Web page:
About this time every year, before we all head to Daytona for Speedweeks, controversy breaks out because some NASCAR Sprint Cup Series teams have moved owner points around, or have gone in with another owner to take advantage of the points a team might have. For that matter, we've even seen cases where points are moved within the same organization.

If you will remember, it wasn't that long ago that Roger Penske took Kurt Busch's points from the prior year and gave them to his teammate, Sam Hornish Jr. This was done obviously to guarantee Sam a starting spot in the Cup races.

This isn't anything new in our sport. It's a way of doing business. Try as we might sometimes, we can never forget that racing is a business. I am not real sure why fans or even folks in the media get all up in arms at times when things like this happen. The bottom line is NASCAR reviews it and as long as they don't have a problem with how a particular situation is structured and handled, then they are fine.

This year is no exception for controversy as Tony Stewart made a business decision to guarantee Danica Patrick a starting spot in the Daytona 500. If you were in his shoes, wouldn't you make the exact same decision? There is a lot riding on Danica making the Daytona 500. They have a great sponsor in GoDaddy.com. And as we always preach to you, the Daytona 500 is our version of the Super Bowl.

The plan is for Danica to run 10 NASCAR Sprint Cup races this year in the No. 10 car. Danica is already going to have the pressure and expectations from the glare of the media like no other driver in recent years in our sport. The reality is she probably will struggle at some of these tracks until she gets more and more experience.

What Stewart did by entering into a collaborative partnership with Tommy Baldwin Racing was strictly smart business. It takes some of the pressure off Danica by guaranteeing her a spot in the Daytona 500. Tommy Baldwin will continue to field the No. 10 car for the remaining 26 races with David Reutimann behind the wheel. That will help keep the No. 10 car up in the points. Remember, the threshold for a guaranteed spot in any race is being 35th or better in owner points.

Now don't go thinking this is just a one-way street to benefit Tony Stewart, because it is not. Tommy Baldwin is now going to have access to so much information, technology, people, etc., that will make his race team better. That's huge for a car owner like Baldwin that doesn't have the deep pockets like top-tiered teams do.

Tommy Baldwin loves this sport. He had a vision that he wanted to be a car owner one day but he had to build up to that. He started in 1997 as a crew chief for legendary car owner Junie Donlavey. After moving to Bill Davis Racing, Baldwin was paired with Ward Burton and together they won the 2002 Daytona 500.

In 2009, Tommy made the decision to try ownership and formed Tommy Baldwin Racing. You talk about a steep mountain to climb? Tommy was facing the steepest climb of his life. The first couple of years the best they could hope to do was to start-and-park. For you newer fans, that's where a car qualifies for the race, but only runs a few laps to minimize cost and takes last-place or near-last-place money. Again, this was a business decision because it let them accumulate funds while at the same time, hand-picking the races they would run in.

Through all this, they continued to work toward the future and grow. Last year at Talladega, you saw Tommy Baldwin Racing get its best-ever finish when Dave Blaney brought the No. 36 car home in third spot in October. Sure, Clint Bowyer won the race, but if you saw the celebration in the No. 36 pit, you would have sworn they won the race. Trust me when I tell you that third-place finish was huge for that team.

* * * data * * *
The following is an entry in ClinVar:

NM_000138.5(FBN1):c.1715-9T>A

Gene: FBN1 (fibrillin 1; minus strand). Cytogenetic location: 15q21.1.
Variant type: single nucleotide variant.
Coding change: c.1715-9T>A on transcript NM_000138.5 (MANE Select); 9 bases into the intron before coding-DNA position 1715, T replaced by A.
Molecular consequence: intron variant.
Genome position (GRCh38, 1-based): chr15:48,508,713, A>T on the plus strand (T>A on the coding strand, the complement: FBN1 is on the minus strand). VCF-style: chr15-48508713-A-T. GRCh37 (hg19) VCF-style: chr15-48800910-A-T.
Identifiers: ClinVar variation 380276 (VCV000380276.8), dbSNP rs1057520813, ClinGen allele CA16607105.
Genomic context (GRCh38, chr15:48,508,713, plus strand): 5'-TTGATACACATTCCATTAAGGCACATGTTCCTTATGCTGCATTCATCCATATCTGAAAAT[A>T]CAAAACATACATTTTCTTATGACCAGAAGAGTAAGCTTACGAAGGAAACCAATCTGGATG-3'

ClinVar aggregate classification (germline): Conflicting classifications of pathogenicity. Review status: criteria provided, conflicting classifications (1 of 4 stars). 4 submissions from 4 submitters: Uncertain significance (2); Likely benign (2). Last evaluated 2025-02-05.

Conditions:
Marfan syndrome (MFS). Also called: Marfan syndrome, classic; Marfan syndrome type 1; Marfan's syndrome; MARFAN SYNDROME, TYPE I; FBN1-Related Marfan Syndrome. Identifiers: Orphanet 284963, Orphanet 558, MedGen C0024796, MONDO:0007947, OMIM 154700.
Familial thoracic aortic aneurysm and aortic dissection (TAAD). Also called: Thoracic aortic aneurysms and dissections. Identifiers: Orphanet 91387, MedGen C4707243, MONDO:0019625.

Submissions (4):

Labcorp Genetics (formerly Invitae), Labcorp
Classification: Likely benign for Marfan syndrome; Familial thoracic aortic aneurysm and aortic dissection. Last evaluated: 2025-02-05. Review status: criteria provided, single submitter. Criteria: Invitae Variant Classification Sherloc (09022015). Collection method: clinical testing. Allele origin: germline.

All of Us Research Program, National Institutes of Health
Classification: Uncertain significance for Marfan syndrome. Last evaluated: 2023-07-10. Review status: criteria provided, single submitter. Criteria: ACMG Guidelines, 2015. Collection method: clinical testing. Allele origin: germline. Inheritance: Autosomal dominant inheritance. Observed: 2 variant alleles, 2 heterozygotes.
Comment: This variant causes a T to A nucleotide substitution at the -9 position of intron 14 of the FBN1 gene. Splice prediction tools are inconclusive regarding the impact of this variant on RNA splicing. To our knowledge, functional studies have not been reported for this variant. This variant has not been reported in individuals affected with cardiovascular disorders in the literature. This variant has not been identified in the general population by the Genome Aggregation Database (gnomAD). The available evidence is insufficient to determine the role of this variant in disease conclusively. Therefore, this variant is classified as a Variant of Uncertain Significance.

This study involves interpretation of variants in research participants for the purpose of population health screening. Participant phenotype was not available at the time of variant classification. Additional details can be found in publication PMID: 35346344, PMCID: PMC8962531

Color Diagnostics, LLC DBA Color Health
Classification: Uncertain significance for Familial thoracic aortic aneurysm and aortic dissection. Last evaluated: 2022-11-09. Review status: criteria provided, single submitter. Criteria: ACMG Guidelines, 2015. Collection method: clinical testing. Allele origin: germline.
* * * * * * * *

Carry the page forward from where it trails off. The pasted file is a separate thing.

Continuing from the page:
By being able to keep their car in the Top 35 in owners points for 2011, Tommy Baldwin Racing is now taking another step forward in their evolution. I am thrilled for Tommy. Just imagine all the sleepless nights worrying about making payroll or whether they could even go to the next race he had to endure. Tommy is a true racer, so just stop and think how the ridicule and criticism had to hurt in the early days when all they could do was start and park. Tommy had the heart and fortitude to face all that. Tommy took a huge gamble in 2009 and he is now being rewarded for it.

It's a long journey from being a start-and-park team to now collaborating with our reigning NASCAR champion. That's a huge compliment for Tommy that Tony Stewart has the trust in him to do it. Then there is the fact Tommy is fielding a car for easily NASCAR's most exciting commodity in recent years, Danica Patrick. You can't ignore everything that Danica is going to bring to NASCAR. Tommy Baldwin and his team are going to benefit from that, as well.

I know there are Dave Blaney fans out there worried about his future. If you were able to catch's Tommy's interview on NASCAR Race Hub on SPEED the other night, he told show host Steve Byrnes that Dave would be driving the No. 36 again this year in all the races. The owner points from the previous year will only guarantee the No. 10 a spot in the first five events of 2012. This means Dave will not only have to go to Daytona and qualify the No. 36 for the 500 but those next four races, as well.

You also heard Tommy say in that same interview that it made the most business sense for his company. So my point is, again, every year we go through this. Most times it flies right under the radar and rarely gets mentioned. It's just not the case this year. This is a very high-profile situation.

So I applaud both Tony and Tommy for finding a way to make this deal work. Sure, Tony is benefiting from this, but he is also giving back to the sport. Tony's an awesome guy with a big heart and he's helping Tommy pursue his dream.

Who knows, maybe someday Tommy will be able to return the favor and help another car owner pursue their dream?